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Dieting to Get Ripped?

7210-train1All bodybuilders get a lot of the same questions often, even from other bodybuilders. “Normal” people will ask each other things like, “How’s work?” or, “How’s the family?” A similar just-making-conversation question we say and hear all the time is, “How’s your training going?”

I’m usually a lot more enthused about answering that question in the off-season. That’s what really makes or breaks a bodybuilder because it’s the time that you can train heavier, eat a lot more food, do little or in many cases no cardio, and grow. It’s when you bring up lagging bodyparts and add overall mass, if you need to—and most of us do still need to. So, understandably, I’m a lot more excited about my workouts in the off-season.

In contrast, once you start dieting for a contest (or for whatever reason you have for wanting to get ripped), a process that I give myself 16 weeks for and most competitors average 12 to 16 weeks, your weight-training workouts take on a different function: maintenance. You’re not training to gain anymore, just to maintain your mass while you get rid of as much bodyfat as is humanly possible—then get rid of a little more.

A lot of you just bristled in your seat at the very thought that you should ever pick up a weight if not to gain muscle. Blasphemy! Negativity! Defeatist! No, realist.

Recently, I put the question to legendary trainer Charles Glass, and he stated that in all his years of training bodybuilders, he’d never seen one make significant gains while on a contest diet. Keep in mind that Glass has worked with some of the most genetically gifted men and women on the planet over the past 30 years, many of whom were enhanced with substances that would normally promote muscle growth. The reason is that the raw materials just aren’t there. Just as you can’t build an addition to your home without lumber, cement and plaster, you can’t synthesize new muscle tissue without a surplus of calories. If you’re in a caloric surplus and growing, you won’t be dropping much bodyfat.

So when we prepare for contests, it’s our diet and cardio that are really the main stars, with the weight training taking on a supporting role. You still want to train as hard as you can and keep the weights as heavy as possible. Thanks to the videos of Ronnie Coleman hefting ridiculous weights like 800-pound squats and deadlifts just weeks away from winning the Mr. Olympia, many have the mistaken impression that you should be just as strong as ever regardless of whether you’re eating 5,000 calories in the off-season or 2,000 in the final stages of a diet. Believe me when I say that Ronnie is definitely a rare exception in that regard, not to mention that he was always incredibly strong. Strength will go down a bit as the weeks go by and you get leaner, and that’s perfectly fine. Just as a very rough example, maybe you normally press 120s for eight reps in your heaviest set on the incline dumbbell press—at an off-season bodyweight of 220 pounds.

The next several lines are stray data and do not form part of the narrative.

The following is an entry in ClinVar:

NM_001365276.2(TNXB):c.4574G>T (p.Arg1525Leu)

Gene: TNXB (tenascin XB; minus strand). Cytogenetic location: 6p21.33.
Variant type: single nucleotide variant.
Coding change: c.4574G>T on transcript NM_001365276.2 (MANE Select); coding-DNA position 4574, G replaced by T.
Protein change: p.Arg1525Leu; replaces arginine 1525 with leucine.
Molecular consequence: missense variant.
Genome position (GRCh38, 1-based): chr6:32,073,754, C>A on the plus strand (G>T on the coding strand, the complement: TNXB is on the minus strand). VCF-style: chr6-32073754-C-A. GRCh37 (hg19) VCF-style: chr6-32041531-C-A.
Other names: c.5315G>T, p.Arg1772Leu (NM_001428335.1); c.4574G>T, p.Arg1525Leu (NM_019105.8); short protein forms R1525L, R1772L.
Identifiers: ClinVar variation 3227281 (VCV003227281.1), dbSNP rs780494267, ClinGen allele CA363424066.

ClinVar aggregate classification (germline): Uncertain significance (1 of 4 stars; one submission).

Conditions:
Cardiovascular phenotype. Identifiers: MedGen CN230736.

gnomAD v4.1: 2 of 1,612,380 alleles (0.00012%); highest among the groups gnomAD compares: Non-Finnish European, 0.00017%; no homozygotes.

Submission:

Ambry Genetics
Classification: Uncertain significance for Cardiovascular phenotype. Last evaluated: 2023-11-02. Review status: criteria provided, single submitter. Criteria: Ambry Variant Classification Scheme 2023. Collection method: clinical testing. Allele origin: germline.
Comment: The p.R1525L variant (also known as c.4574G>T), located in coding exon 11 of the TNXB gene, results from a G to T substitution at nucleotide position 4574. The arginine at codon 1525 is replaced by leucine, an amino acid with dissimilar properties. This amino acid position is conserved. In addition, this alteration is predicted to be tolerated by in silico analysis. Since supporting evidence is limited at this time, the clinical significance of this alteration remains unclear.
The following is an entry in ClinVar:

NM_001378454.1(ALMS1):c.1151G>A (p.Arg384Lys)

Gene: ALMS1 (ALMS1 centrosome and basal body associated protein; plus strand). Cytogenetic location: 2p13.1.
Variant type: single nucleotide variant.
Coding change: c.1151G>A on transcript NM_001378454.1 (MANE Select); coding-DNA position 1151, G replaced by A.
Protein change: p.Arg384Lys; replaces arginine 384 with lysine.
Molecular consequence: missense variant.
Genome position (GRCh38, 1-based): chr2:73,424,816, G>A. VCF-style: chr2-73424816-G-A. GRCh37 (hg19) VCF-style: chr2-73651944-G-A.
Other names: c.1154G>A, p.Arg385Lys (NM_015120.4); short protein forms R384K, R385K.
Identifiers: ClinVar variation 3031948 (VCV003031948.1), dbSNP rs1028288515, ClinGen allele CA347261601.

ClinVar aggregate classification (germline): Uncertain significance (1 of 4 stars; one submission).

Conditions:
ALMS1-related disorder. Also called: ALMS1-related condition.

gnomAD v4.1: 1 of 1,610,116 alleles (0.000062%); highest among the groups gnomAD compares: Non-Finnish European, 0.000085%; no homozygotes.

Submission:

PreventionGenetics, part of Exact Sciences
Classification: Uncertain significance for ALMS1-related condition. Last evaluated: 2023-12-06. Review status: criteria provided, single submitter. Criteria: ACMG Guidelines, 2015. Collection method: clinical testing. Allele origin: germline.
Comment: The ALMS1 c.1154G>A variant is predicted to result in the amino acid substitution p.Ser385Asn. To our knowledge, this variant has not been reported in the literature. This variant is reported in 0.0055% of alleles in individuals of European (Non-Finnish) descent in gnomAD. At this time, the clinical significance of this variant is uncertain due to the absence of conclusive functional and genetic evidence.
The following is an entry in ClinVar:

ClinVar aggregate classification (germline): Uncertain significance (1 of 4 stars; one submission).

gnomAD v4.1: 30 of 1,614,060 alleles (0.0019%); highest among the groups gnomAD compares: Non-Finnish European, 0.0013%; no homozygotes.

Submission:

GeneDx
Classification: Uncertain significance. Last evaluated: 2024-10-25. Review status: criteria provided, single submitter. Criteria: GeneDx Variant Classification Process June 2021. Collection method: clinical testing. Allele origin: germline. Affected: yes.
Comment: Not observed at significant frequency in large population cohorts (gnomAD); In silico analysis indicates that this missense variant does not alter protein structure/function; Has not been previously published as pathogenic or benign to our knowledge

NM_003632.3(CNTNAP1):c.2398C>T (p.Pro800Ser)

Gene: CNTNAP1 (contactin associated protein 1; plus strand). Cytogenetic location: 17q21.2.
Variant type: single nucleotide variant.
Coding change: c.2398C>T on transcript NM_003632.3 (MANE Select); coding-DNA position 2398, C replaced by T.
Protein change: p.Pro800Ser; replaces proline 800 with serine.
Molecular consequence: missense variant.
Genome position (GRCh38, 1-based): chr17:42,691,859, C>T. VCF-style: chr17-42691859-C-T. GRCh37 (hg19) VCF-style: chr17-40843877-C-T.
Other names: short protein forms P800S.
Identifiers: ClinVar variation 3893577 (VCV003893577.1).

If your contest weight before dropping water is going to be right around 200 pounds, it will be truly amazing if you are still putting up those same 120s for eight reps a couple of weeks before your contest. More likely, you’ll be using 100s or 110s. Some guys freak out about their strength levels diminishing, but a drop like that is nothing to be concerned about. If you found yourself struggling with 80s, that would be a sign that you probably lost too much muscle.

Losing muscle on a diet can happen for various reasons. One is getting too fat in the off-season and attempting to lose too much fat too soon. Another is not eating enough, and yet another is doing too much cardio. How do you know how much to eat and how much cardio to do? If you’re working with a coach, it’s his or her job to figure that out and tell you. If you’re on your own, you need to keep track of your nutrition and your cardio and cross-reference them with your body composition—then either stay the course or adjust one or both, as needed.

The final reason that many competitors lose muscle mass leading up to a contest—and, again, I’ve said this before—is overtraining. This is not the time to add a bunch of exercises and start doing supersets, giant sets and drop sets. Sure, you look great all pumped up now that you’re leaner, but you must always remember that you’re not getting as many calories as you were a few months ago. This is the time to be more conservative with your training volume and intensity, not ramp it up.

If you play your cards right and listen to your body, you will keep all your muscle mass and look fantastic. If you insist on assaulting your body with very heavy weights and extra volume and intensity as you lean out, you will either get injured, lose muscle or both.                  —Ron Harris


Editor’s note: Ron Harris is the author of Real Bodybuilding—Muscle Truth From 25 Years in the Trenches, available at


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